PARIS - Tiny Les Herbiers fell short of claiming one of the biggest upsets in football history but gave the mighty Paris Saint-Germain a game before losing 2-0 in Tuesday's French Cup final.
Giovani Lo Celso scored PSG's opener in the first half at the Stade de France, breaking the resistance of Les Herbiers after they had been saved three times by the woodwork early on.
PSG were then denied a second by a controversial call from the Video Assistant Referee, and they needed an Edinson Cavani penalty in the 74th minute to secure victory.
It was a brave Les Herbiers performance, although it was never in any real doubt that PSG would win the trophy for the fourth year running and complete a clean sweep of France's domestic honours.
Their season will still arguably be best remembered for their Champions League exit to Real Madrid in the last 16, and for the never-ending soap opera that is Neymar.
The world's most expensive player was in attendance at the final, watching on as he continues his recovery from foot surgery two months ago. He later joined in the post-match celebrations.
"I am happy with our season," coach Unai Emery, who is out of contract and will not stay on for a third campaign, told Eurosport.
"We can also talk about the little negative things like the Champions League, but this year the team has played well, always trying to score goals."
This was perhaps the greatest mismatch in any Cup final in modern times, with the Qatar-owned PSG -- their revenue last year around 500 million euros ($596m) -- coming up against a side from the lower reaches of France's third division.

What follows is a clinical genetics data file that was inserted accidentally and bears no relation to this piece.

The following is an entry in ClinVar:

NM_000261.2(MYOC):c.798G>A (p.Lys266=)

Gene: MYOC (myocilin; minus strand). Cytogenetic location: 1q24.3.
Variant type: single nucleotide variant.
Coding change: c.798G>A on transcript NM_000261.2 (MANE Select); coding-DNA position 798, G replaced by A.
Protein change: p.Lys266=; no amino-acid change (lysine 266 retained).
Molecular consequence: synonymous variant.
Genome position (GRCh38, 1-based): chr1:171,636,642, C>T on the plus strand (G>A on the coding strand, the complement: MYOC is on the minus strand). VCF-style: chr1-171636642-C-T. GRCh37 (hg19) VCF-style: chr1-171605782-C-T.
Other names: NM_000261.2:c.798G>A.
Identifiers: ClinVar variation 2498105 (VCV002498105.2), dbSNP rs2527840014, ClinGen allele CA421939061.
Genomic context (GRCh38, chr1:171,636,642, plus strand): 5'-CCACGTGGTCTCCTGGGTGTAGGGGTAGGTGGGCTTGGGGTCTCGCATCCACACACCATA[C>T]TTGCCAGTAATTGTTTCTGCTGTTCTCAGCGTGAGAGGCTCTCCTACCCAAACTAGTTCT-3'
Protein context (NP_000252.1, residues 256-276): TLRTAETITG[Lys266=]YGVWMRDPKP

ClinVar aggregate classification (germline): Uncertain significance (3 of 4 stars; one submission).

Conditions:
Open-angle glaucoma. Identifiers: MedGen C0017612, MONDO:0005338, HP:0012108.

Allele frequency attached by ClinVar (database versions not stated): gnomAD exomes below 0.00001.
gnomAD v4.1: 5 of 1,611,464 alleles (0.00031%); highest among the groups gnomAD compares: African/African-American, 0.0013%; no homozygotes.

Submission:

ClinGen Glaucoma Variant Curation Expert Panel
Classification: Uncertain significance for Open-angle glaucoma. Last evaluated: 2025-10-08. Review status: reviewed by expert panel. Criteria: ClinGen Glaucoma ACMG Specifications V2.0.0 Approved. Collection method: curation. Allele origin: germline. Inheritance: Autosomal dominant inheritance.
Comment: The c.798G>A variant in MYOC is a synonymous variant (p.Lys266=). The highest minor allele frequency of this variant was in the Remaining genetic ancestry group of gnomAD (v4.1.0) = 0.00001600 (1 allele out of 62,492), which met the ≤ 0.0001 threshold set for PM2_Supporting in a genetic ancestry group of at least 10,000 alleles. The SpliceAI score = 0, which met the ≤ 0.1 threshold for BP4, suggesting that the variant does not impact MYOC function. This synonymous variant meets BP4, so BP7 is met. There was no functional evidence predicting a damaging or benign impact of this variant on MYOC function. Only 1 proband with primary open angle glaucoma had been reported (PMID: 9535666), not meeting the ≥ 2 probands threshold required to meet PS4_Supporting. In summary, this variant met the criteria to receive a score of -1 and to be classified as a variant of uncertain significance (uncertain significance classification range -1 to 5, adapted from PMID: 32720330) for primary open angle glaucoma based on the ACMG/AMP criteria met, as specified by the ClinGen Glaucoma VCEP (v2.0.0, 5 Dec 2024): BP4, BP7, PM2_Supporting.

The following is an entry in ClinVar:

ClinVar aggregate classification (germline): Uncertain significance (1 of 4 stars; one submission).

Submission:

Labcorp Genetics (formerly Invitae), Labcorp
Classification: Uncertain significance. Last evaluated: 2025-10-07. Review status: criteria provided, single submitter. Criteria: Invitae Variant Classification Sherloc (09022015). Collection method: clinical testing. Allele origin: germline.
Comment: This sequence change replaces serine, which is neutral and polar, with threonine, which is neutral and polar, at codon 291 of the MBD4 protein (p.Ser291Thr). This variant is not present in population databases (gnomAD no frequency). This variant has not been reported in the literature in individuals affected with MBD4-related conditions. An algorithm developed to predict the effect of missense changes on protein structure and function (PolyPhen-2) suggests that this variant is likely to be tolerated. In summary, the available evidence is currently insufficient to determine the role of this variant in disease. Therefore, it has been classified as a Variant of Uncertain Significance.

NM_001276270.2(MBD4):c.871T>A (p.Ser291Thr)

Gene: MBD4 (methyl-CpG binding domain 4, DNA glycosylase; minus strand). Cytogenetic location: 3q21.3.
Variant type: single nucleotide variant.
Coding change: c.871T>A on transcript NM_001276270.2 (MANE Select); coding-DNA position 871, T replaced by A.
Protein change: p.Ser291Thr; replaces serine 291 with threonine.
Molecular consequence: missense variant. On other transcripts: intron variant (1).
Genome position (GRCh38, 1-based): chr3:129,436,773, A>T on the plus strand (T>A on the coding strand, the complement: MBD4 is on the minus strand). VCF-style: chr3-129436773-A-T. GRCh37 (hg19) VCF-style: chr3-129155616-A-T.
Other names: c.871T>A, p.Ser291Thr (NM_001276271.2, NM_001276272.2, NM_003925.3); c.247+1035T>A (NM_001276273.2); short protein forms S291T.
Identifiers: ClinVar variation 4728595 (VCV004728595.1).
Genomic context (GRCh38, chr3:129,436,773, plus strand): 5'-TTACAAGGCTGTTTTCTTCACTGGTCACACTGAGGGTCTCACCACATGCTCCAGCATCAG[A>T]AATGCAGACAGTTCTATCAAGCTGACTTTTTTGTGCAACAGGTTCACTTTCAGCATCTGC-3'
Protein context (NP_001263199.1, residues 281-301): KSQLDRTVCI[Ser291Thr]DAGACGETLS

Les Herbiers brought in the region of 15,000 fans -- around the same as the population of the small town in western France -- to enjoy themselves on a national holiday, and were greeted by scorching temperatures in Paris.
They were not let down by their team, and Les Herbiers captain Sebastien Flochon was invited to join PSG skipper Thiago Silva in lifting the trophy at the end.
"I am very proud of my team. We hung on in there and avoided a hammering, and we might even have scored a goal at the end," Les Herbiers coach Stephane Masala told France 2.
"Paris are so strong, so fast, and they make all the right decisions. We wanted to stay in the game for as long as possible. It was a great final and we are proud that it was a good match."
No record scoreline
Many PSG supporters spent their energy prior to kick-off whistling French President Emmanuel Macron -- a supporter of their sworn enemies Marseille -- as he greeted the teams on the pitch.
Even without Neymar, their starting line-up still cost close to 400 million euros. In contrast, Les Herbiers are a club with a budget of two million euros and who could yet be relegated to the fourth division.
Paris recently beat Monaco 7-1, so there were fears that Les Herbiers could find themselves on the end of a record scoreline.
They kept the score down, although PSG hit the woodwork three times in the opening 20 minutes, twice from Lo Celso and once from Kylian Mbappe.
Lo Celso then got the breakthrough in the 26th minute with a fine left-foot strike from 25 yards, and Les Herbiers were lucky not to go further behind five minutes into the second half.
Mbappe followed in to score after Diaranke Fofana had deflected the ball onto his own bar, and wheeled away in celebration.
However, the goal was eventually ruled out following intervention from the VAR, with Marquinhos penalised for a handball when in fact he might have been fouled in the area.
The second goal eventually arrived in the 74th minute, Cavani dispatching a penalty for his 40th of the season after he had been brought down by goalkeeper Matthieu Pichot.
PSG took the trophy, but Les Herbiers took the plaudits, celebrating their remarkable achievement in reaching the final with their fans at the end.